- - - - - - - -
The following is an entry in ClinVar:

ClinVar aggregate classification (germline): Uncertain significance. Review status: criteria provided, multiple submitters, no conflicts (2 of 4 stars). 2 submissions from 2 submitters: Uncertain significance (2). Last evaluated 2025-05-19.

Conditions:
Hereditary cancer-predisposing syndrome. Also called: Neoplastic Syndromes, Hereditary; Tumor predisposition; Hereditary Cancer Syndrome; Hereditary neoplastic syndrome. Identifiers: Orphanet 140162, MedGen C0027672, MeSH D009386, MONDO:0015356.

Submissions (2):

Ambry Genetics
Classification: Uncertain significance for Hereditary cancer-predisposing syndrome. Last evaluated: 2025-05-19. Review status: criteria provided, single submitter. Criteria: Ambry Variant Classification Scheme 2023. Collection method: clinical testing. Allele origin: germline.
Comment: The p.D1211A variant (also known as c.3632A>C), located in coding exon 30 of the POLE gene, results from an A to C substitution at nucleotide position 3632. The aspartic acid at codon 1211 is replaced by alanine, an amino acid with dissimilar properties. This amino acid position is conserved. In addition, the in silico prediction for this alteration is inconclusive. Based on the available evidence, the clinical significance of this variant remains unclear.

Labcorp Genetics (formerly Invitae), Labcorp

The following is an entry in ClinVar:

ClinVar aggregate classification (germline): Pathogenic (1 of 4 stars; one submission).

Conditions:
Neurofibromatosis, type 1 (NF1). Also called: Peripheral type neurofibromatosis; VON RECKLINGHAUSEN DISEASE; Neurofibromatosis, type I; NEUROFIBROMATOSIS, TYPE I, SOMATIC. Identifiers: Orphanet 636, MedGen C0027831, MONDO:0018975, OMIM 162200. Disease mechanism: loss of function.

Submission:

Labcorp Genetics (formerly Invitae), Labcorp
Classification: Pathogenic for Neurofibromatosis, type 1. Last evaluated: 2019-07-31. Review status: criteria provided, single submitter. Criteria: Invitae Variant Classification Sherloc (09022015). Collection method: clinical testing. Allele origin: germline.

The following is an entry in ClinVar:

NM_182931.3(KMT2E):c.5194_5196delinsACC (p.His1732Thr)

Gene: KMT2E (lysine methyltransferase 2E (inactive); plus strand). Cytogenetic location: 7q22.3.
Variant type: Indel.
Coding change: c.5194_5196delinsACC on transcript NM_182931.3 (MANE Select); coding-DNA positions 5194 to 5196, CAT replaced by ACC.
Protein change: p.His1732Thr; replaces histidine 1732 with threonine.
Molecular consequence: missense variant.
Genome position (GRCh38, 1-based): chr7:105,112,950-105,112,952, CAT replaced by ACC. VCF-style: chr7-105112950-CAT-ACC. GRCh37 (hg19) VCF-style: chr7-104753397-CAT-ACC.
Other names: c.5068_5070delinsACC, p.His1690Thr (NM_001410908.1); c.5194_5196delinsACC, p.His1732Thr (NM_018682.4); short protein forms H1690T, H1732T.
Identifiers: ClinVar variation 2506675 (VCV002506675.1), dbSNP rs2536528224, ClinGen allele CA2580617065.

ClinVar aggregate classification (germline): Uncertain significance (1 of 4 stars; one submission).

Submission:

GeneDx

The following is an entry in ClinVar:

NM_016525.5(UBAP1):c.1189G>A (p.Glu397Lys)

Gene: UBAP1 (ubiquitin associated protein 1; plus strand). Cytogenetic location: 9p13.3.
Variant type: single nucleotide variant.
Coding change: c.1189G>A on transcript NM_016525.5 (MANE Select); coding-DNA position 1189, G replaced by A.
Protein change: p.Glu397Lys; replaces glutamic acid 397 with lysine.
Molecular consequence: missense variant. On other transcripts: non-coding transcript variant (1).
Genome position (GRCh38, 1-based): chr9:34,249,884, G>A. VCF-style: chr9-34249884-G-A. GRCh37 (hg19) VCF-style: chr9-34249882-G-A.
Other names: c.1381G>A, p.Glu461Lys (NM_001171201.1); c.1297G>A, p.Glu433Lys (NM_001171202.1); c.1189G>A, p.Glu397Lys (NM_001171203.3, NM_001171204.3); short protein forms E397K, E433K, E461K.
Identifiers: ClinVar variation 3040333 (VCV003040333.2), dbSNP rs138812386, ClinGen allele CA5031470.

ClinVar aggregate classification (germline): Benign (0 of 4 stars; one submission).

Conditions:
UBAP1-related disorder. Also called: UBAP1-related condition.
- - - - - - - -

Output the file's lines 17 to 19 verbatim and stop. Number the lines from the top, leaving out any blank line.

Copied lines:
The following is an entry in ClinVar:

NM_182931.3(KMT2E):c.5194_5196delinsACC (p.His1732Thr)

Gene: KMT2E (lysine methyltransferase 2E (inactive); plus strand). Cytogenetic location: 7q22.3.